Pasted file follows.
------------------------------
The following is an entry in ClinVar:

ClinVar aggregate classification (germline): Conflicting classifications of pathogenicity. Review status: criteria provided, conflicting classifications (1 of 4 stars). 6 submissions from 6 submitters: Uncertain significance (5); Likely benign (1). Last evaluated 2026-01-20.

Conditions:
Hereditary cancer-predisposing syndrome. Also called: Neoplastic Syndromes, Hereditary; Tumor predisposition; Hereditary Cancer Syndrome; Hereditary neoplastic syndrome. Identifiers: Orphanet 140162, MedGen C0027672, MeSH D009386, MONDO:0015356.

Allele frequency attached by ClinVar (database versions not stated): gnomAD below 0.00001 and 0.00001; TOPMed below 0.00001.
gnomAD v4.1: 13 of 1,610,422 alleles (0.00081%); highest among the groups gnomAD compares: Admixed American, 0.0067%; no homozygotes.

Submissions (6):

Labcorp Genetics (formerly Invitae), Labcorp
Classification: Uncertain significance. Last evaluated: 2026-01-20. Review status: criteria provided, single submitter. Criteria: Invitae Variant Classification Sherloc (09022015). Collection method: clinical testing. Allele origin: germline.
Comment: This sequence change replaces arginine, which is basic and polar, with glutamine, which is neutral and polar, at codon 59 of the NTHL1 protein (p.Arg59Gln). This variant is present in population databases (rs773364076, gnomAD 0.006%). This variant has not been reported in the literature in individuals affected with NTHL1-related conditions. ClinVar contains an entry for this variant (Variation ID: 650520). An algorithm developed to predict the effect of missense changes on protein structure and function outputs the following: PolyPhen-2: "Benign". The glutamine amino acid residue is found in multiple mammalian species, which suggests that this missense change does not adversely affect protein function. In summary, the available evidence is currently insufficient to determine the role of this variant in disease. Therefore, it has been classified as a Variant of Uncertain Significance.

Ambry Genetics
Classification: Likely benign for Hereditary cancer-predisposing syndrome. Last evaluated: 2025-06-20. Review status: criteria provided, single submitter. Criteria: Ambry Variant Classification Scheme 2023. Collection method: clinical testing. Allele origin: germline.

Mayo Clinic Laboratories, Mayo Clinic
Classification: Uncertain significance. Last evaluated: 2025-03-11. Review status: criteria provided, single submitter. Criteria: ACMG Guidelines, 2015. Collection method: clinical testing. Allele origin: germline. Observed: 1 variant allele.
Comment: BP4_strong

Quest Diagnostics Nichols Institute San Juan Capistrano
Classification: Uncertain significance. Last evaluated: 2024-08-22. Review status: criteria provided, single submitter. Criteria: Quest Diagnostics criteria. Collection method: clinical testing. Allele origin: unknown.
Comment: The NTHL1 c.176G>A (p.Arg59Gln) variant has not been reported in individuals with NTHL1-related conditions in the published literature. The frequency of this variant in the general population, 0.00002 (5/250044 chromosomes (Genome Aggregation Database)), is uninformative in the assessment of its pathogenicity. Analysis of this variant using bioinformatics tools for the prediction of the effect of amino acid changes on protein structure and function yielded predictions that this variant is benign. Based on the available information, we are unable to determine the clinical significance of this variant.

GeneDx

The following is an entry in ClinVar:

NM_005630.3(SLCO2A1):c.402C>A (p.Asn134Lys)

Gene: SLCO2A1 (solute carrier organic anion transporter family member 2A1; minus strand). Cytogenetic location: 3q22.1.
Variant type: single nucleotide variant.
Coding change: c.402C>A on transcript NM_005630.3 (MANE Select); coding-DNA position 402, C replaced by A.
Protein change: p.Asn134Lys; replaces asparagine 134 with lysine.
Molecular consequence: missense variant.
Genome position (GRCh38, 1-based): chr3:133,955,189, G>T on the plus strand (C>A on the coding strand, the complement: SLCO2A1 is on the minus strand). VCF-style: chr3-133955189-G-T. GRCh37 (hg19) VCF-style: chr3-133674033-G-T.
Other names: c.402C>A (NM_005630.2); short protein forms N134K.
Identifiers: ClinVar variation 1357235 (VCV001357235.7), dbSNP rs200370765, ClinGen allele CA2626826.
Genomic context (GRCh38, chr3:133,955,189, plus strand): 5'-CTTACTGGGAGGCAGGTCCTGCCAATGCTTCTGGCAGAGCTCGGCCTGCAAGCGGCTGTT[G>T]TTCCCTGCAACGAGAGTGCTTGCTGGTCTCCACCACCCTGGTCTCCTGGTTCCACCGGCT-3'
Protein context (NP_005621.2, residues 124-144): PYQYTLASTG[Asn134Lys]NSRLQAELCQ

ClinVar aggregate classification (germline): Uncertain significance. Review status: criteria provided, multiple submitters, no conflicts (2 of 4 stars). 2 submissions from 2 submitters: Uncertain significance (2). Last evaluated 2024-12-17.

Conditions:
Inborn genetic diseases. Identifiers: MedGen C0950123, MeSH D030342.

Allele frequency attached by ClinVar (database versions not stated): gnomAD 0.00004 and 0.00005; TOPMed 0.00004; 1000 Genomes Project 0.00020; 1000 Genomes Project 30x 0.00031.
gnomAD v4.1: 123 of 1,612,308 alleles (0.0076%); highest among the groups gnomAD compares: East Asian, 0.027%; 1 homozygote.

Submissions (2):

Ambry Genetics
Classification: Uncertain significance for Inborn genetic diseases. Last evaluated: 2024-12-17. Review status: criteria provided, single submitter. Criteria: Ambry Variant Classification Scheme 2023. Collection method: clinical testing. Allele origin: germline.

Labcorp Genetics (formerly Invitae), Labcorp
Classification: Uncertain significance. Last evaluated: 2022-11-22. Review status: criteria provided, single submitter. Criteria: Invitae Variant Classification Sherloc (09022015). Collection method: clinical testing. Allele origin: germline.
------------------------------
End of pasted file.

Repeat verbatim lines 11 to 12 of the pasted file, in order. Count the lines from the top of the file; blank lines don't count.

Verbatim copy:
Ambry Genetics
Classification: Likely benign for Hereditary cancer-predisposing syndrome. Last evaluated: 2025-06-20. Review status: criteria provided, single submitter. Criteria: Ambry Variant Classification Scheme 2023. Collection method: clinical testing. Allele origin: germline.